PLATTEVILLE, Wis. — Three students from the School of Education at the University of Wisconsin-Platteville used VoiceThread, a technological teaching tool, to help first graders in three classrooms at Mineral Point Elementary School in Mineral Point, Wis., complete a writing project.
VoiceThread is a web-based, collaborative tool that enables users to upload images, video and audio, to which other users can add voice, text or video comments.
UW-Platteville students included Alyssa Polzin, a junior elementary education major from Hartford, Wis.; Lara Daentl, a sophomore agriculture education major from Edmund, Wis.; and Heather Trumpy, a senior mathematics in secondary education major from Platteville.
Polzin, Daentl and Trumpy are enrolled in the Educational Media Applications course, taught by Jessica Brogley, lecturer in the School of Education. The Mineral Point Elementary School students are taught by Penny Wiegel, Kimberly Diefenbach and Marcia Roberts.
In the elementary classrooms, the Mineral Point teachers taught the first graders about butterflies then helped them write non-fiction, informational pieces about what they had learned, complete with illustrations. Following, the university students helped the younger students use VoiceThread to record their voices reading the stories so their work could be published.
“The students at Mineral Point Elementary were very enthusiastic and excited to record their voices on their unique, hand-written stories on butterflies,” said Daentl. “They shared with me everything they learned about butterflies, and they were eager to learn even more. It makes me so happy and inspired to see students excited about what they are learning.”
“This opportunity was valuable for me because I was able to become more comfortable with new technology while working with young, eager-to-learn students,” said Daentl. “Educational technology plays a big role, inside and outside of the classroom. With technology on the rise, students are comfortable with technology and enjoy the challenge of learning new apps and technology devices. By using technology in the classroom, students are able to interact with classmates by practicing and showing their knowledge on new material. This can help students enhance their creativity and apply hands-on what they are learning in class.”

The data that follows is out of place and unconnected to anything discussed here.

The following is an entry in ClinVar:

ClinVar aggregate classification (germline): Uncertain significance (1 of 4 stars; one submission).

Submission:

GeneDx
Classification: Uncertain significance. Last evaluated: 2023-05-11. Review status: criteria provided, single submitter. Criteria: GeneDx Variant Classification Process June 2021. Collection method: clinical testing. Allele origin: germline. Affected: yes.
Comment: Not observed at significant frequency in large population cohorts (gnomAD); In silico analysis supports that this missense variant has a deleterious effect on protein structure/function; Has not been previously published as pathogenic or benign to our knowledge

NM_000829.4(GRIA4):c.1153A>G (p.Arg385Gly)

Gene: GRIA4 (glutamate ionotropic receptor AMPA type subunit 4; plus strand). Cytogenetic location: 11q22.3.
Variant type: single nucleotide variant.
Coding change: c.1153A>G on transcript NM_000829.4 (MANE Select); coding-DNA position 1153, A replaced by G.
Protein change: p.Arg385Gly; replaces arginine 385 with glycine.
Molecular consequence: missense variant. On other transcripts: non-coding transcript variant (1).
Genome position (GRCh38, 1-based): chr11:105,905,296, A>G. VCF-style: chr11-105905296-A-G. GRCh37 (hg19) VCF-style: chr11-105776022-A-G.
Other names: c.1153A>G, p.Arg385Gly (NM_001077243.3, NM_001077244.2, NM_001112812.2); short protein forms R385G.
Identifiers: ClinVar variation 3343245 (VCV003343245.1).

Brogley said that the project gave her students an opportunity to gain experience working with children and learn how to integrate a piece of technology in the classroom. “Students need to see how to work through technology problems in a live environment, and VoiceThread happens to be a versatile tool that allows students to demonstrate their understanding while using text, audio and video.”
“This was a fantastic partnership with UW-Platteville because everyone involved was learning,” said Diefenbach. “First graders had an authentic purpose for publishing their work and they were able to learn about the publishing process through a hands-on approach while learning about technology.”
“The UW-Platteville students were able to apply the technology and methods they learned about in their coursework directly with students,” Diefenbach said. “This opportunity not only enabled them to work with students and try out VoiceThread, but also allowed them to work through various scenarios that occur naturally every day in teaching and working with technology that require on-the- spot problem-solving, flexibility and decision-making that can only truly be learned through experience. The opportunity to work through situations and then debrief and reflect on them back in the classroom is an invaluable learning experience for these pre-service teachers. The first graders are already asking when they get to do another project with the students. We look forward to partnering with Jessica on more projects like this in the future.”
The VoiceThread project can be viewed by visiting http://goo.gl/R4g7Ko.
As UW-Platteville pursues its vision of being recognized as the leading student-focused university for its success in achieving excellence, creating opportunities and empowering each individual, it is guided by four strategic planning priorities. This collaborative project aligns with three of the priorities, including providing an outstanding education, fostering a community of achievement and respect and enriching the tri-state region.
Written by: Laurie Hamer, College of Liberal Arts and Education, 608-342-6191, firstname.lastname@example.org